With more players than ever before receiving votes from the 5 rankers on our panel, now more than ever is a good time to highlight the organizational depth the Tampa Bay Lightning have built since we started doing a Top 25 Under 25 series in the summer of 2013.
A handful of good players appeared on multiple lists or were ranked particularly high on a single list, but were still squeezed out of the Top 25. It's more than likely that at least one of these will end up being productive members of the Tampa Bay Lightning sometime in the future.
Selected in the 7th round of the 2014 Draft, it was believed at the time that Cam Darcy would follow in the footsteps of overage late-rounder Lightning draftees like Ondrej Palat; a late-blooming junior scorer that could step immediately from the draft podium to an AHL roster and provide some valuable organizational depth with a chance to develop into a top-level pro.
Things just didn't seem to work out for Darcy, however; he was returned to his junior team, the Cape Breton Screaming Eagles, for his age-20 season and struggled even though he was 4 years older than some of his competition. With the CHL's rules on overage players, he was eventually moved to the Sherbrooke Phoenix and did manage point-per-game production in the second half of the season.
Darcy signed an ELC with the Lightning in April and joined the Syracuse Crunch in the spring, but didn't appear in a single game with them as they were swept out of the first round of the AHL playoffs. He will presumably make his professional debut this fall, though his exact spot in the lineup remains unknown. There is currently an opportunity for someone like Darcy to claim a role as a top-6 scoring center with Vlad Namestnikov very unlikely to see the AHL again in 2015-16.
Tampa Bay's first selection (2nd round, 33rd overall) in the 2015 NHL Entry Draft, Stephens presents a bit of a departure from the Lightning's typical draft strategy of favoring high-end skill above all else. Defined more by his two-way play and character, Stephens was immediately compared to Lightning forward Ryan Callahan after he was drafted, and projects more as a middle/bottom-6 winger than a potential game-breaking NHL scorer.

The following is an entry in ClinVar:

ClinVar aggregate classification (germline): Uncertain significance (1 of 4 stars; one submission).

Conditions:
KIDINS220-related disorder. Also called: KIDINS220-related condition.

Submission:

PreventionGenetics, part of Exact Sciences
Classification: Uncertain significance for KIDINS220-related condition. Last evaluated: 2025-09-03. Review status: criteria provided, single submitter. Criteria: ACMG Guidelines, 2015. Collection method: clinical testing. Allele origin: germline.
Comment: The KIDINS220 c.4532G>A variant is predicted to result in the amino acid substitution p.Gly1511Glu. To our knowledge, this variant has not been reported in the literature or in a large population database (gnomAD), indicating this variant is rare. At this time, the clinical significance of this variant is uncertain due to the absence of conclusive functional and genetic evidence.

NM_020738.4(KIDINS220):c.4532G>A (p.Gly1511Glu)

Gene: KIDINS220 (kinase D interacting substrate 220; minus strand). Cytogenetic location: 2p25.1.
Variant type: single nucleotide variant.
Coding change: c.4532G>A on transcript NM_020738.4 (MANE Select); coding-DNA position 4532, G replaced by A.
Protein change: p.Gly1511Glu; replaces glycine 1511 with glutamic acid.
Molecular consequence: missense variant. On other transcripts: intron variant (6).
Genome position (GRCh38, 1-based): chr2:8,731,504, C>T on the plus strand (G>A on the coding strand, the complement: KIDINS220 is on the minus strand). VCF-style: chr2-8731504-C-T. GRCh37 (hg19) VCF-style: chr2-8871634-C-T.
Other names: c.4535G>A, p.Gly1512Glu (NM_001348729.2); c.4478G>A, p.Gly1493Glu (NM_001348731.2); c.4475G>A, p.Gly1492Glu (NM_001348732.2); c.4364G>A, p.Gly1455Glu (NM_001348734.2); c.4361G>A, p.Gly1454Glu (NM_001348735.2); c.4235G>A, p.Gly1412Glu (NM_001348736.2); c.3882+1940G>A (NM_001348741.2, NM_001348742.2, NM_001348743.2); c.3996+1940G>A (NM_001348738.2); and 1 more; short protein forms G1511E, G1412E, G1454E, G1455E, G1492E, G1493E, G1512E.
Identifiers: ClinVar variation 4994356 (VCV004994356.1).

Still, with another year in the OHL likely ahead, and the Saginaw Spirit looking to improve, there's opportunity for Stephens to develop the offensive element while continuing to play the kind of physical, north-south game that Al Murray and Steve Yzerman praised when he was selected in June.
Even as Lightning GM Steve Yzerman has shed some of the more physical and pugilistic players from the Lightning organization depth chart, he's also kept an eye towards replenishing that role via the draft. This was reflected in the team's decision to add Cristiano DiGiacinto in the 6th round in 2014.
After scoring 28 points in 50 games during his draft season with the Windsor Spitfires of the OHL, DiGiacinto upped his point totals to 45 points in 63 games this past season; while he was still a 100+ penalty minute guy, there's more in his toolbox than just an ability and willingness to drop the gloves.
He won't be 20 years old until January, which means he's not eligible for the AHL just yet -- that means he'll likely play one more year of major junior hockey before potentially signing an entry level contract with the Lightning and turning pro either in the ECHL or AHL in 2016-17.
Like Cam Darcy above, capturing the Ondrej Palat lightning (ahem) in a bottle again with overage, late-round Euros is something Al Murray and Steve Yzerman keep trying to do. Ikonen fits that mold as well, and while he proved a capable two-way, bottom-6 forward for the Syracuse Crunch in 2014-15, there was little in the way of offensive contribution. This was especially concerning for a team that struggled to score on a nightly basis; the opportunity to seize a top-6 wing role was there, but Ikonen was unable to do so and managed just 13 points in 59 games.
He'll get another chance to prove he can be a productive scoring line winger in the fall, with his entry level contract signed in 2014 still with two years remaining.
An under-the-radar move by the Lightning made during the Stanley Cup Playoffs, Walcott is 21-years old and therefore eligible to turn pro this fall with either the Syracuse Crunch or the Florida Everblades.
An all situations minute-muncher and captain for the Blainville-Boisbriand Armada the past two years, camp will determine his spot in the organization. Consecutive 40 point seasons in the QMJHL suggest a level of offensive ability from the blue line that the Crunch will be missing assuming Nikita Nesterov keeps his spot with the big club, but Walcott may have to start his career with the Lightning organization in the ECHL if there isn't room in Syracuse right away.